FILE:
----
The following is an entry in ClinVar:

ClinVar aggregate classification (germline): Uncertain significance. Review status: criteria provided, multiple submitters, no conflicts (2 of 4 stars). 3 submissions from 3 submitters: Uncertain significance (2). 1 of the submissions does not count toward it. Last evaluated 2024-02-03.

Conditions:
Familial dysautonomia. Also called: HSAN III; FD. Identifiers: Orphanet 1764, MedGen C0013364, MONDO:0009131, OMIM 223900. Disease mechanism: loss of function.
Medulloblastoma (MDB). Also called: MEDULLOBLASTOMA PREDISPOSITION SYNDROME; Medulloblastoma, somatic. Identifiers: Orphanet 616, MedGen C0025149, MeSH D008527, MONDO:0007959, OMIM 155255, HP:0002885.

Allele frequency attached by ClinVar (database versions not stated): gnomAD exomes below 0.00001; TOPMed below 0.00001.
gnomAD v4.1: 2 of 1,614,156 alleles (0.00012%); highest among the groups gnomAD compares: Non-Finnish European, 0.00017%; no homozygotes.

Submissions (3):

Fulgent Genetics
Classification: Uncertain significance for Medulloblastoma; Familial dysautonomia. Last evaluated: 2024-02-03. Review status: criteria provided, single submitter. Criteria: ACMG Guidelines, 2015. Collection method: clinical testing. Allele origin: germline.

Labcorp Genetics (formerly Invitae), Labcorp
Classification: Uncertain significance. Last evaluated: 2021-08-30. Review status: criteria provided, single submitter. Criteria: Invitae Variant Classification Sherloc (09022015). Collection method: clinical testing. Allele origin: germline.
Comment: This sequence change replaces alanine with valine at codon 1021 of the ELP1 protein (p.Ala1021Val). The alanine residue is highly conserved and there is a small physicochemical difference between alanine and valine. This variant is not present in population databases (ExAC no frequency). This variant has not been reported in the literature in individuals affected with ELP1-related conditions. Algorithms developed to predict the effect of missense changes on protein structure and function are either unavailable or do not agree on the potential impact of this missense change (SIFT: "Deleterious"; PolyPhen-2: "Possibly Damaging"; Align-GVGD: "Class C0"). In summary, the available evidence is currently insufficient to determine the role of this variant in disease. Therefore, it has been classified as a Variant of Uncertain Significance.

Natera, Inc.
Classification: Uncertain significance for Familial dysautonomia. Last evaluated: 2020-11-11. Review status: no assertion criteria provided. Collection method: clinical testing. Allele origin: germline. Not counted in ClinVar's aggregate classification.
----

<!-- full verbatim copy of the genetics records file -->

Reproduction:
The following is an entry in ClinVar:

ClinVar aggregate classification (germline): Uncertain significance. Review status: criteria provided, multiple submitters, no conflicts (2 of 4 stars). 3 submissions from 3 submitters: Uncertain significance (2). 1 of the submissions does not count toward it. Last evaluated 2024-02-03.

Conditions:
Familial dysautonomia. Also called: HSAN III; FD. Identifiers: Orphanet 1764, MedGen C0013364, MONDO:0009131, OMIM 223900. Disease mechanism: loss of function.
Medulloblastoma (MDB). Also called: MEDULLOBLASTOMA PREDISPOSITION SYNDROME; Medulloblastoma, somatic. Identifiers: Orphanet 616, MedGen C0025149, MeSH D008527, MONDO:0007959, OMIM 155255, HP:0002885.

Allele frequency attached by ClinVar (database versions not stated): gnomAD exomes below 0.00001; TOPMed below 0.00001.
gnomAD v4.1: 2 of 1,614,156 alleles (0.00012%); highest among the groups gnomAD compares: Non-Finnish European, 0.00017%; no homozygotes.

Submissions (3):

Fulgent Genetics
Classification: Uncertain significance for Medulloblastoma; Familial dysautonomia. Last evaluated: 2024-02-03. Review status: criteria provided, single submitter. Criteria: ACMG Guidelines, 2015. Collection method: clinical testing. Allele origin: germline.

Labcorp Genetics (formerly Invitae), Labcorp
Classification: Uncertain significance. Last evaluated: 2021-08-30. Review status: criteria provided, single submitter. Criteria: Invitae Variant Classification Sherloc (09022015). Collection method: clinical testing. Allele origin: germline.
Comment: This sequence change replaces alanine with valine at codon 1021 of the ELP1 protein (p.Ala1021Val). The alanine residue is highly conserved and there is a small physicochemical difference between alanine and valine. This variant is not present in population databases (ExAC no frequency). This variant has not been reported in the literature in individuals affected with ELP1-related conditions. Algorithms developed to predict the effect of missense changes on protein structure and function are either unavailable or do not agree on the potential impact of this missense change (SIFT: "Deleterious"; PolyPhen-2: "Possibly Damaging"; Align-GVGD: "Class C0"). In summary, the available evidence is currently insufficient to determine the role of this variant in disease. Therefore, it has been classified as a Variant of Uncertain Significance.

Natera, Inc.
Classification: Uncertain significance for Familial dysautonomia. Last evaluated: 2020-11-11. Review status: no assertion criteria provided. Collection method: clinical testing. Allele origin: germline. Not counted in ClinVar's aggregate classification.